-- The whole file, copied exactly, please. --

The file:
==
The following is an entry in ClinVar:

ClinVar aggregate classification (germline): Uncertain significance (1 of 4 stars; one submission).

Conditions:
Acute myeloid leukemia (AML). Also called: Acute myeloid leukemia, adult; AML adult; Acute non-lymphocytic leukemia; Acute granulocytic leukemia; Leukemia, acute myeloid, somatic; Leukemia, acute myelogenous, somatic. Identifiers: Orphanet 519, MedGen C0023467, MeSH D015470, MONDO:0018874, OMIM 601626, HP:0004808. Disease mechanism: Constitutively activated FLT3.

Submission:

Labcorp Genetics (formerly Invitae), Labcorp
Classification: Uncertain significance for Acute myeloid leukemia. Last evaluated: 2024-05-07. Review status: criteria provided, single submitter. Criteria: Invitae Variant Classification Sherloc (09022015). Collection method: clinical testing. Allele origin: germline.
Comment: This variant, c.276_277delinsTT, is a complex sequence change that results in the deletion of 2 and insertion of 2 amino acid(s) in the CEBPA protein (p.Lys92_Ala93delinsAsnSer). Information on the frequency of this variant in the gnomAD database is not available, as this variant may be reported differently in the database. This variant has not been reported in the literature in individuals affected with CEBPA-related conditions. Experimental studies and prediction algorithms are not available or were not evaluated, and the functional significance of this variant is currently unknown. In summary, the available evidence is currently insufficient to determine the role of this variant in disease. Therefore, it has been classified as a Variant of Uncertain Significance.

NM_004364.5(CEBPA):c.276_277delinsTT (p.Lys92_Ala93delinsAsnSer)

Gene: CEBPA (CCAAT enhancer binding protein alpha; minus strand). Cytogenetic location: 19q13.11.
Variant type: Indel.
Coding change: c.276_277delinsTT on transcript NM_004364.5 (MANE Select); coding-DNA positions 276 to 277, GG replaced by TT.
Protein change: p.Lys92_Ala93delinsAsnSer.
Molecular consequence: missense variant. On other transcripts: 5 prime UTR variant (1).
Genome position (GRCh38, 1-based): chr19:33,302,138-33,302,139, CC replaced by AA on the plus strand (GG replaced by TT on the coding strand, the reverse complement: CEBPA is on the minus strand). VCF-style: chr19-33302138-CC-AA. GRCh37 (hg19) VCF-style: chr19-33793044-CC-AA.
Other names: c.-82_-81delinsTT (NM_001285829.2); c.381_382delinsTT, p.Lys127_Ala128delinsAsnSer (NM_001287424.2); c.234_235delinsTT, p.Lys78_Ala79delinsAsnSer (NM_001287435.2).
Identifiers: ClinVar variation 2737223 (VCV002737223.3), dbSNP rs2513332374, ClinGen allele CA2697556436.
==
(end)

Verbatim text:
The following is an entry in ClinVar:

ClinVar aggregate classification (germline): Uncertain significance (1 of 4 stars; one submission).

Conditions:
Acute myeloid leukemia (AML). Also called: Acute myeloid leukemia, adult; AML adult; Acute non-lymphocytic leukemia; Acute granulocytic leukemia; Leukemia, acute myeloid, somatic; Leukemia, acute myelogenous, somatic. Identifiers: Orphanet 519, MedGen C0023467, MeSH D015470, MONDO:0018874, OMIM 601626, HP:0004808. Disease mechanism: Constitutively activated FLT3.

Submission:

Labcorp Genetics (formerly Invitae), Labcorp
Classification: Uncertain significance for Acute myeloid leukemia. Last evaluated: 2024-05-07. Review status: criteria provided, single submitter. Criteria: Invitae Variant Classification Sherloc (09022015). Collection method: clinical testing. Allele origin: germline.
Comment: This variant, c.276_277delinsTT, is a complex sequence change that results in the deletion of 2 and insertion of 2 amino acid(s) in the CEBPA protein (p.Lys92_Ala93delinsAsnSer). Information on the frequency of this variant in the gnomAD database is not available, as this variant may be reported differently in the database. This variant has not been reported in the literature in individuals affected with CEBPA-related conditions. Experimental studies and prediction algorithms are not available or were not evaluated, and the functional significance of this variant is currently unknown. In summary, the available evidence is currently insufficient to determine the role of this variant in disease. Therefore, it has been classified as a Variant of Uncertain Significance.

NM_004364.5(CEBPA):c.276_277delinsTT (p.Lys92_Ala93delinsAsnSer)

Gene: CEBPA (CCAAT enhancer binding protein alpha; minus strand). Cytogenetic location: 19q13.11.
Variant type: Indel.
Coding change: c.276_277delinsTT on transcript NM_004364.5 (MANE Select); coding-DNA positions 276 to 277, GG replaced by TT.
Protein change: p.Lys92_Ala93delinsAsnSer.
Molecular consequence: missense variant. On other transcripts: 5 prime UTR variant (1).
Genome position (GRCh38, 1-based): chr19:33,302,138-33,302,139, CC replaced by AA on the plus strand (GG replaced by TT on the coding strand, the reverse complement: CEBPA is on the minus strand). VCF-style: chr19-33302138-CC-AA. GRCh37 (hg19) VCF-style: chr19-33793044-CC-AA.
Other names: c.-82_-81delinsTT (NM_001285829.2); c.381_382delinsTT, p.Lys127_Ala128delinsAsnSer (NM_001287424.2); c.234_235delinsTT, p.Lys78_Ala79delinsAsnSer (NM_001287435.2).
Identifiers: ClinVar variation 2737223 (VCV002737223.3), dbSNP rs2513332374, ClinGen allele CA2697556436.